Standing on the foot-overbridge (FoB) in Veena Nagar, Mulund (West), there are two strikingly different views on either side of the FoB that catch your eye. At phase 1 of Veena Nagar, the land adjacent to the Brihanmumbai Municipal Corporation (BMC) water pipeline is lined with shanties, while a soothing green patch sprawls along the phase 2 end of the pipeline.
This green spot too would have fallen prey to encroachments had it not been for the efforts of Hillside Residents’ Welfare Association, an NGO, and a citizen’s group, comprising residents of the area.
The NGO fought tooth-and-nail to clear the illegal construction along the 800-feet stretch of the pipeline in phase 2. “When the encroachments started to mushroom around 15 years ago, we made it a mission to ensure no illegal structure lasts beyond a day,” said Prakash Padikkal, the association’s president.
But clearing the encroachments was a tough task and required persistent efforts and a lot of patience, said Padikkal. “Fighting the problem became a daily job. Whenever we noticed any shanty or structure coming up, we would go to the spot and destroy it. The more they mushroomed, the more we destroyed. We did not allow any structure to remain there for more than a day,” he said.
Encroachments along any water pipeline can damage the pipeline. Besides, it can cause hindrances at the time when the pipeline needs to be repaired as the structures come in the way, said Jagdish Joshi, another member.
“There were times when we would receive calls informing us about encroachers during the night; sometimes, even after midnight. Even then, we would rush to the spot and pull down the shanties,” said Joshi.
The joint efforts of the NGO and residents of the area have ensured that the huge patch of land has been metamorphosed into a small forest with a thick green cover.
To undo the damage caused by such illegal construction, the residents carried out a massive tree plantation drive. “More than 700 trees were planted, and the area was fenced,” said SV Raman, another member.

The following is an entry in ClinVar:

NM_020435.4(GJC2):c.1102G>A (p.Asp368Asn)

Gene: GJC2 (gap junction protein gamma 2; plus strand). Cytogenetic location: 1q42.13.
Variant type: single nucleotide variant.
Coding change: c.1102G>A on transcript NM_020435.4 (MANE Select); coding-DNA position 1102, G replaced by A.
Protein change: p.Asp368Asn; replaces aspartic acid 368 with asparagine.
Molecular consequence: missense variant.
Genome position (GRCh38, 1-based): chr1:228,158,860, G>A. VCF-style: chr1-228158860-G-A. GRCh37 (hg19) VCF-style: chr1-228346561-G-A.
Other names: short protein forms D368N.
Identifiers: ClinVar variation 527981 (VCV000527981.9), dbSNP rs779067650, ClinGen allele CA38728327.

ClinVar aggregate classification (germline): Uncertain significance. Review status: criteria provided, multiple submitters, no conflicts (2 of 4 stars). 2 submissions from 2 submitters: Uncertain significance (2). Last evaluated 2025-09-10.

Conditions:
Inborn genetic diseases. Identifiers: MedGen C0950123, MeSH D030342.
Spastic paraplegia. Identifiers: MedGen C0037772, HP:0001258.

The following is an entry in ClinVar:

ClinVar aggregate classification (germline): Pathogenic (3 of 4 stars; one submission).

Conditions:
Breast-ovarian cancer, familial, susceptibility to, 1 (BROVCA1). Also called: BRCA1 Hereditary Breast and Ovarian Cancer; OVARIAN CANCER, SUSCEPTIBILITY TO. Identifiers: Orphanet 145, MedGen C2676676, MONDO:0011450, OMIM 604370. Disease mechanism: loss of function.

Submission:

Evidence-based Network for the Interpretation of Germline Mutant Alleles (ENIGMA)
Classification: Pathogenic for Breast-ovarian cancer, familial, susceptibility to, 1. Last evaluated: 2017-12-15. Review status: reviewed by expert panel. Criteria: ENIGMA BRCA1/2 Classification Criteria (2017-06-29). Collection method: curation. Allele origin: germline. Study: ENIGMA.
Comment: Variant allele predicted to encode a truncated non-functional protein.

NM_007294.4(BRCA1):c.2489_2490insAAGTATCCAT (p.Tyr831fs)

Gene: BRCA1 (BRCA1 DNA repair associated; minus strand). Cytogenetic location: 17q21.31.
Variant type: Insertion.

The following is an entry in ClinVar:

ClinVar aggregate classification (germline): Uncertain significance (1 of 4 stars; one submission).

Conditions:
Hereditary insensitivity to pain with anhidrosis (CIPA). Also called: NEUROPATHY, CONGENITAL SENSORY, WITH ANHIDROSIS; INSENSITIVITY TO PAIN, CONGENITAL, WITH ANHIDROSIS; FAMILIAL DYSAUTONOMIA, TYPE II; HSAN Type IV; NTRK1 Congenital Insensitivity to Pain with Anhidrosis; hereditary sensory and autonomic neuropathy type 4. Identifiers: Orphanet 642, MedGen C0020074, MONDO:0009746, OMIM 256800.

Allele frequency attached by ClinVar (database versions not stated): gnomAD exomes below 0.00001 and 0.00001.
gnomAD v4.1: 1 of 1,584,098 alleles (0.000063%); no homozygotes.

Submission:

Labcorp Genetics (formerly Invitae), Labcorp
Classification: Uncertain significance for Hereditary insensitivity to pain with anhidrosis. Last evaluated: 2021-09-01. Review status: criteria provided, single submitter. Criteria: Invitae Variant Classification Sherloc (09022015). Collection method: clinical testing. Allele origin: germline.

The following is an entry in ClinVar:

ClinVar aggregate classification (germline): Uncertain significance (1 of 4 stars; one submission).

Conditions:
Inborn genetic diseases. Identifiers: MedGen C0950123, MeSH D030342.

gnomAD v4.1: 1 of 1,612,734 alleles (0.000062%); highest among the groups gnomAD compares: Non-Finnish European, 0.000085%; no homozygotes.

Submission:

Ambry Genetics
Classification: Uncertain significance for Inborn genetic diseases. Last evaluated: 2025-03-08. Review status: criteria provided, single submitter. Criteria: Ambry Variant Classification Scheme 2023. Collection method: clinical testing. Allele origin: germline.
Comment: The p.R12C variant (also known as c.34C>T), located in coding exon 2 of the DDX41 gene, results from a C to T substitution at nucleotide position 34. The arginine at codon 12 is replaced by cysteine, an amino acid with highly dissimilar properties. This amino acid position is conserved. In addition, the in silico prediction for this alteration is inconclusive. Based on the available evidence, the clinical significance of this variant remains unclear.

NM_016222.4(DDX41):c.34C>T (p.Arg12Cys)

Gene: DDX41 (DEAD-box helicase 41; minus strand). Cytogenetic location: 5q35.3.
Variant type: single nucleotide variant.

Today, say residents, no one even attempts to illegally claim any piece of land in the area, and the green spot is a treat to the eye.
# A major fight
* Of its many movements, the one demanding regularisation of their properties, which made them knock on the doors of the Supreme Court, stands out
* While the BMC’s Development Plan of 1967 and 1991, which was approved by the government, had earlier marked hundreds of acres of land across Mulund, Thane, Bhandup and Mahul in the eastern suburbs for land use, in 2005, it marked the same lands as private forest land
* Getting no relief from Bombay high court, the housing societies moved the Supreme Court In January this year, the apex court removed the “private forest” tag attached to the resident’s land.
# Activities of the welfare association
* The Hillside Residents’ Welfare Association was formed 25 years ago, with five housing societies in Mulund. Today, members of 25 societies are associated with it
* Over this period of time, the association has initiated and participated in many citizen movements against issues such as frequent power cuts and lack of proper street lighting
* The association has been credited with starting an interaction programme between the civic body and residents. Every month, various NGOs meet T-ward municipal officials and discuss civic problems and solutions
* The association has also undertaken a waste management project, under which the members regularly sensitise residents about waste segregation, and wet and dry waste